Three key processes in the embryos and larvae of the sea urchin Sterechinus neumayeri were examined to determine how they respond to environmental changes. In situ experiments were carried out at Cape Evans and on the sea ice edge with the blastula/gastrula larval stage.
1. Genetic expression of the photolyase enzyme: Embryos were exposed to ambient UVR at varying depths (0.5, ... 2, 5, 10, 15 and 20m depth) under the sea ice and treating the larvae to one of three light treatments (Full UVR, No UVR and No UVB) and varying the number of days of exposure (5, 8 and 12 days). Embryos were examined for developmental abnormalities, subsamples removed for RNA and protein extraction and the remaining samples preserved for later DNA dimer quantification. Photolyase expression and DNA damage were analysed.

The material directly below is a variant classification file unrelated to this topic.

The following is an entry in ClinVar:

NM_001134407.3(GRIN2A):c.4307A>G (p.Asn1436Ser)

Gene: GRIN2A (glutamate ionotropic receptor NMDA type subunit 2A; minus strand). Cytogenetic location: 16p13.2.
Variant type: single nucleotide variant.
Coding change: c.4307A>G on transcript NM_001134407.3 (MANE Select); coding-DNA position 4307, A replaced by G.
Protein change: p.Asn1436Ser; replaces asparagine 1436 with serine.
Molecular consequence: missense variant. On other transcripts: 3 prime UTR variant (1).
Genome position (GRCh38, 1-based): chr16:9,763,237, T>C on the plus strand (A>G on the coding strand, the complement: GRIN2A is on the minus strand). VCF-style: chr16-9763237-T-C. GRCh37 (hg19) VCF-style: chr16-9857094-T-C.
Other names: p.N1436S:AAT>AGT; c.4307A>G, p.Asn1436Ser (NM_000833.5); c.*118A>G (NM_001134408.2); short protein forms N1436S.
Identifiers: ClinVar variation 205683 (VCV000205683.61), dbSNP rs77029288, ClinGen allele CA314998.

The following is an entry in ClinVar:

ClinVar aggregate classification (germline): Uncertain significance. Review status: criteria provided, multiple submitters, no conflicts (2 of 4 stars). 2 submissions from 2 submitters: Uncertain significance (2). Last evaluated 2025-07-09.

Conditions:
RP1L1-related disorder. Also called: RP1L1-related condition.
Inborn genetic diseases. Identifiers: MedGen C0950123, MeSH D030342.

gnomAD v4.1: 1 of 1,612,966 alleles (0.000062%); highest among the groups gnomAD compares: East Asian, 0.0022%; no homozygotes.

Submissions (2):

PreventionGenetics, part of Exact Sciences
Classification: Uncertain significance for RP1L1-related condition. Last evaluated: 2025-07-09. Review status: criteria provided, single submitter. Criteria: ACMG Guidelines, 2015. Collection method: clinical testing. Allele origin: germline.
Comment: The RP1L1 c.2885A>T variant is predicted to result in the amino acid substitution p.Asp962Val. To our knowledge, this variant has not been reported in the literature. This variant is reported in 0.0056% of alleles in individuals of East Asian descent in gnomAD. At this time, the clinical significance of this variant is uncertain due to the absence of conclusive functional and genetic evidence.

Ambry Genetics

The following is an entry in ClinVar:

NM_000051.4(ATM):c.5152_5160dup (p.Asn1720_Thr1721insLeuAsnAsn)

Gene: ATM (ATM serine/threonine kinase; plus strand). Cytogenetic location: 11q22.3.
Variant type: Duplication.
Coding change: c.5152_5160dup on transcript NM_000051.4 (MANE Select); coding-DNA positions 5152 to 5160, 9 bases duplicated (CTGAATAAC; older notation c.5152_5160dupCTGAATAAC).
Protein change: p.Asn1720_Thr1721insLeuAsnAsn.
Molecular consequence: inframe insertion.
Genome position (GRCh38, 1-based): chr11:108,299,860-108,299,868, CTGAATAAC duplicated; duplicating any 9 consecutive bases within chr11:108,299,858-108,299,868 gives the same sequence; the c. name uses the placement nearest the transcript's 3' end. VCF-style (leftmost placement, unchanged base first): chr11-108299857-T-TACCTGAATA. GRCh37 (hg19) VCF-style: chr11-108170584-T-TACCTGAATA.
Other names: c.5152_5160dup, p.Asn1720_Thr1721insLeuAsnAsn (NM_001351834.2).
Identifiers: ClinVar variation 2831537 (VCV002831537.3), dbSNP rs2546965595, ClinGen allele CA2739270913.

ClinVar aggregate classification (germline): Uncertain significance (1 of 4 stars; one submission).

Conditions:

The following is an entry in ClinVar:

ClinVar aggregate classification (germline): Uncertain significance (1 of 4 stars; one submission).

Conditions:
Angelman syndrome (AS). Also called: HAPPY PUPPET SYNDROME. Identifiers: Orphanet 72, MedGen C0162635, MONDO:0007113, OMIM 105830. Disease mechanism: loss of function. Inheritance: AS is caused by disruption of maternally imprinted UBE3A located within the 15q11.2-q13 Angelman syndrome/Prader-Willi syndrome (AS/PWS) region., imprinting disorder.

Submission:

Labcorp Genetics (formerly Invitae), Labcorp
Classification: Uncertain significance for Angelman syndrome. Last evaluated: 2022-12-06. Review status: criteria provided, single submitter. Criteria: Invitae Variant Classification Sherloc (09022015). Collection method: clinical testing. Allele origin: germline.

2. Quantification of oxidative stress: Embryos were exposed to ambient UVR in situ using the same experiments as above. The degree of oxidative stress was examined from the expression of the superoxide dismutase gene and protein transcription. At the same time, oxidative stress was also examined in vivo for anti-oxidant enzyme activities in embryos. Ambient concentrations of hydrogen peroxide and superoxide were quantified using flow injection analysis of the chemiluminescence reactions.
3. The effects of pH: Embryos were reared at densities of 10 per ml in airtight chambers containing seawater at either normal or at a lowered pH. During experiments regular samples were collected and survival rates, growth and development, and skeletal rod formation quantified. Samples of larvae were collected, bleached to remove tissue and viewed under SEM to quantify fine scale structures and skeletal density. Larvae were also reared in larger containers (20L) at experimental pH (8.0, 7.5) and after a predetermined period, concentrated, dried at 60°C for 2 days, weighted then ashed at 400°C for 5 hours and reweighed for ash content. Samples were also taken for x-ray defraction to quantify the Mg concentration in the calcite skeletons.